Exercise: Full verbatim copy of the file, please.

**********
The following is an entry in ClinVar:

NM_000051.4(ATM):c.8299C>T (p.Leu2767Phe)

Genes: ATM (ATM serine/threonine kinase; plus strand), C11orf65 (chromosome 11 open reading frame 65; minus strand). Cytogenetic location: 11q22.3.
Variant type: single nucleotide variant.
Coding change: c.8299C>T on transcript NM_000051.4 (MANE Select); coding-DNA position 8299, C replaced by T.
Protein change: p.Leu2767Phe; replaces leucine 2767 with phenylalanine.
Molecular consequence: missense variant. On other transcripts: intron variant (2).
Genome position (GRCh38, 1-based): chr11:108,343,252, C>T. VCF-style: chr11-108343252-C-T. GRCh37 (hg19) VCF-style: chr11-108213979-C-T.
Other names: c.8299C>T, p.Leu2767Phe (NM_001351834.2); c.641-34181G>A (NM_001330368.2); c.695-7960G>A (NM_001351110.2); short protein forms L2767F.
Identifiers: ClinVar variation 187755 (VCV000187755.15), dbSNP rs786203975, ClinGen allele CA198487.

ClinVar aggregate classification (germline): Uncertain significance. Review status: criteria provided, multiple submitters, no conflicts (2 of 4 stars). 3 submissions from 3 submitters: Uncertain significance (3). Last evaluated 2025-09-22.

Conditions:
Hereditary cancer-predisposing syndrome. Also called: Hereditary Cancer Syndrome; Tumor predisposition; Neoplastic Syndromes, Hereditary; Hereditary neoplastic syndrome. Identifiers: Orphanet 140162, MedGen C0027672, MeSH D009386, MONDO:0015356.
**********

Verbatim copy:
The following is an entry in ClinVar:

NM_000051.4(ATM):c.8299C>T (p.Leu2767Phe)

Genes: ATM (ATM serine/threonine kinase; plus strand), C11orf65 (chromosome 11 open reading frame 65; minus strand). Cytogenetic location: 11q22.3.
Variant type: single nucleotide variant.
Coding change: c.8299C>T on transcript NM_000051.4 (MANE Select); coding-DNA position 8299, C replaced by T.
Protein change: p.Leu2767Phe; replaces leucine 2767 with phenylalanine.
Molecular consequence: missense variant. On other transcripts: intron variant (2).
Genome position (GRCh38, 1-based): chr11:108,343,252, C>T. VCF-style: chr11-108343252-C-T. GRCh37 (hg19) VCF-style: chr11-108213979-C-T.
Other names: c.8299C>T, p.Leu2767Phe (NM_001351834.2); c.641-34181G>A (NM_001330368.2); c.695-7960G>A (NM_001351110.2); short protein forms L2767F.
Identifiers: ClinVar variation 187755 (VCV000187755.15), dbSNP rs786203975, ClinGen allele CA198487.

ClinVar aggregate classification (germline): Uncertain significance. Review status: criteria provided, multiple submitters, no conflicts (2 of 4 stars). 3 submissions from 3 submitters: Uncertain significance (3). Last evaluated 2025-09-22.

Conditions:
Hereditary cancer-predisposing syndrome. Also called: Hereditary Cancer Syndrome; Tumor predisposition; Neoplastic Syndromes, Hereditary; Hereditary neoplastic syndrome. Identifiers: Orphanet 140162, MedGen C0027672, MeSH D009386, MONDO:0015356.